A brand promise is, well, a promise to your customers. Everything you do should reflect this promise. It sets expectations and defines the benefits customers can expect to receive when they engage in your services or use your products, when they experience your brand. It’s not a mission statement or a brand position. It’s meant for employees and customers. Employees at all levels live the promise and deliver on it. In order for employees to deliver on it, they must know it, i.e., it must be clearly communicated to them and reiterated often.
Thou shalt hire for attitude and train for skill.
Hiring the right people for your company is always a challenge, but it’s critical. Get the right people in the door—not just those folks who fit your culture or your values, but also those who truly want to be there, for the right reasons. Define what “right” means for your company. When you have the right people, they will attract other right people. Although you need to define what your culture fit looks like, hiring people who are positive, passionate about what you do and what the role entails, and love talking to and being around people typically will set you on a good path. With enthusiasm and passion for the brand, employees are eager to work hard and do what it takes to contribute to, and ensure, its success.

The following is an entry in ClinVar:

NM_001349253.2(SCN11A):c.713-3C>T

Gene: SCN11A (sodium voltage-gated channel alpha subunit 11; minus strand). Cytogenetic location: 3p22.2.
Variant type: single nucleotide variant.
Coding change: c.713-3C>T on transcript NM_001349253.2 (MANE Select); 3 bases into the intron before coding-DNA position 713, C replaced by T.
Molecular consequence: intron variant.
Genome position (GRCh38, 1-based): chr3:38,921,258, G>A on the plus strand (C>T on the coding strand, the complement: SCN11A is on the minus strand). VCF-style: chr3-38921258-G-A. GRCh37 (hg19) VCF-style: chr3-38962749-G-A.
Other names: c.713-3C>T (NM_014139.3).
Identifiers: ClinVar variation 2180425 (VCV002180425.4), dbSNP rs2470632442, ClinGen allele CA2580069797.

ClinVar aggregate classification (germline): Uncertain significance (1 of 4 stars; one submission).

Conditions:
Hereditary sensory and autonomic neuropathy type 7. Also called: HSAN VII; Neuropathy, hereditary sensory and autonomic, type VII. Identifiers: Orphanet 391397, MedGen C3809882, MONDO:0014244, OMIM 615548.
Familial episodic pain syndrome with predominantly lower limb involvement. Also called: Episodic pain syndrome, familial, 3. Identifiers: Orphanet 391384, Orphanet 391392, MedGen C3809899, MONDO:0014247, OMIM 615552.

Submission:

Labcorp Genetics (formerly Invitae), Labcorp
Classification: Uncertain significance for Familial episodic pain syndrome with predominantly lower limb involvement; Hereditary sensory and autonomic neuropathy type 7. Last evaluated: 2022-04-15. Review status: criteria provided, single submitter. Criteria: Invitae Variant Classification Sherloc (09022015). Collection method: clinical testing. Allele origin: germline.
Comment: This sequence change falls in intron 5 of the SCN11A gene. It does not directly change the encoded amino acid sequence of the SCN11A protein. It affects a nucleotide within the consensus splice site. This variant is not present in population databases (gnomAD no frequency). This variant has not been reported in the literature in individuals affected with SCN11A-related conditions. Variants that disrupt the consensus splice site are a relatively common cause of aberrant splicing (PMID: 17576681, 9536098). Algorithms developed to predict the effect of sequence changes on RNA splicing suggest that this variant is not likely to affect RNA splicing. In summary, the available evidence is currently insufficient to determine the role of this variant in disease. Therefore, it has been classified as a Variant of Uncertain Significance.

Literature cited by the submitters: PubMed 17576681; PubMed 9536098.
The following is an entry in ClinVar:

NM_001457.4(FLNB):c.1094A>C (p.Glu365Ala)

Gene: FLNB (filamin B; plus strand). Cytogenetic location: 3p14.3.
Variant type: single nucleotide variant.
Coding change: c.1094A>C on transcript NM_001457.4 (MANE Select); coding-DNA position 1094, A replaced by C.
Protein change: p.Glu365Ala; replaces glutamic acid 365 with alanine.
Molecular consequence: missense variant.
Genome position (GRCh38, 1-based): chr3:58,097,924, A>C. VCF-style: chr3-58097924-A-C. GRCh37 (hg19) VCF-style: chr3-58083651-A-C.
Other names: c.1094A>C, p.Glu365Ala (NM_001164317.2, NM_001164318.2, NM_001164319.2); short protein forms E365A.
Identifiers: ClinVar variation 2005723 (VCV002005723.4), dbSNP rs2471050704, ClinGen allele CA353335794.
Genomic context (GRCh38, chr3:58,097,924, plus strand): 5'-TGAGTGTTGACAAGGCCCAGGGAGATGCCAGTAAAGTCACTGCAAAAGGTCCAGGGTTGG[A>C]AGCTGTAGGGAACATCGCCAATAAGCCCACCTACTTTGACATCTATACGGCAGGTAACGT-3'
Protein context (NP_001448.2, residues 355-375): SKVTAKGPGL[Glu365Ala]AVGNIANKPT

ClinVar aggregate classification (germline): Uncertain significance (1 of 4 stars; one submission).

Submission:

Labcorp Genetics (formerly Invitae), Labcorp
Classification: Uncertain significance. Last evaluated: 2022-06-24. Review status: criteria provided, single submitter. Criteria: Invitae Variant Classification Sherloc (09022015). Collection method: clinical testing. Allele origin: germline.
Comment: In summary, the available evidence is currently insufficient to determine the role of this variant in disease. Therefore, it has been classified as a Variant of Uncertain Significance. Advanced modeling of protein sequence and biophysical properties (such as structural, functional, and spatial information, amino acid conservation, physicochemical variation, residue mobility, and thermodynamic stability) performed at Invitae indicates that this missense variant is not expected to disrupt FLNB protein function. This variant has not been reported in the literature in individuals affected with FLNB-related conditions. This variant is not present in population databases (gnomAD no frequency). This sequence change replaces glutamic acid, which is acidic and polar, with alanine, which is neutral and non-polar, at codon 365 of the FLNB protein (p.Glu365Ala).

Thou shalt not covet thy neighbor’s experience.
Imitation is the death of innovation. When imitating, there’s no need for innovation, right? Get motivated by what your competitors are doing, but don’t dwell on them. Don’t try to be just like them; nobody wins when you imitate. Instead, competition drives innovation, and vice versa. And innovation drives success, simply because it allows you and your competitors to offer a variety of products to meet your customers’ varying needs. When that happens, the customer wins. And then you do, too.
Thou shalt not proceed without getting executive commitment.
If your executives aren’t on board with developing a customer-focused and customer-centric organization, then forget it; it won’t happen. You might have localized or departmentalized efforts, but those will be siloed efforts that translate to siloed experiences for the customer. You must have global, cross-functional executive commitment; and most important, the CEO will lead the charge. Just know that, without executive commitment, you’ll never get resources—human, capital, or other—to execute on your CX strategy.